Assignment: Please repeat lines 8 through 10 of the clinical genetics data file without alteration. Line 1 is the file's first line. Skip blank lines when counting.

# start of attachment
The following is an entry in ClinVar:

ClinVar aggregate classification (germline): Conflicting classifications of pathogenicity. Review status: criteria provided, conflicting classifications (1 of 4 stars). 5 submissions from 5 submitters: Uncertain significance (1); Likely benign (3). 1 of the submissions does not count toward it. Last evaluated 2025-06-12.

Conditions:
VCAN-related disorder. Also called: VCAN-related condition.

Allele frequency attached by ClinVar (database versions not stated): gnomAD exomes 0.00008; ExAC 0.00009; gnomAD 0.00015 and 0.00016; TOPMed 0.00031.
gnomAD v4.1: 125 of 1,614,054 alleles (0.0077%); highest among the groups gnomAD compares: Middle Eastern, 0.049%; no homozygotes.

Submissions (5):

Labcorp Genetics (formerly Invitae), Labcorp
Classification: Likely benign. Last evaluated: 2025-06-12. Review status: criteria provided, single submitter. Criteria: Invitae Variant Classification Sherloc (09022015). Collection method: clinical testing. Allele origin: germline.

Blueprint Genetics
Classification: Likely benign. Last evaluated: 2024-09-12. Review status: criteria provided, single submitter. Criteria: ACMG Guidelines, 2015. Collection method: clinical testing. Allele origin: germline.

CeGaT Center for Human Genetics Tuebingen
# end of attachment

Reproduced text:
Labcorp Genetics (formerly Invitae), Labcorp
Classification: Likely benign. Last evaluated: 2025-06-12. Review status: criteria provided, single submitter. Criteria: Invitae Variant Classification Sherloc (09022015). Collection method: clinical testing. Allele origin: germline.

Blueprint Genetics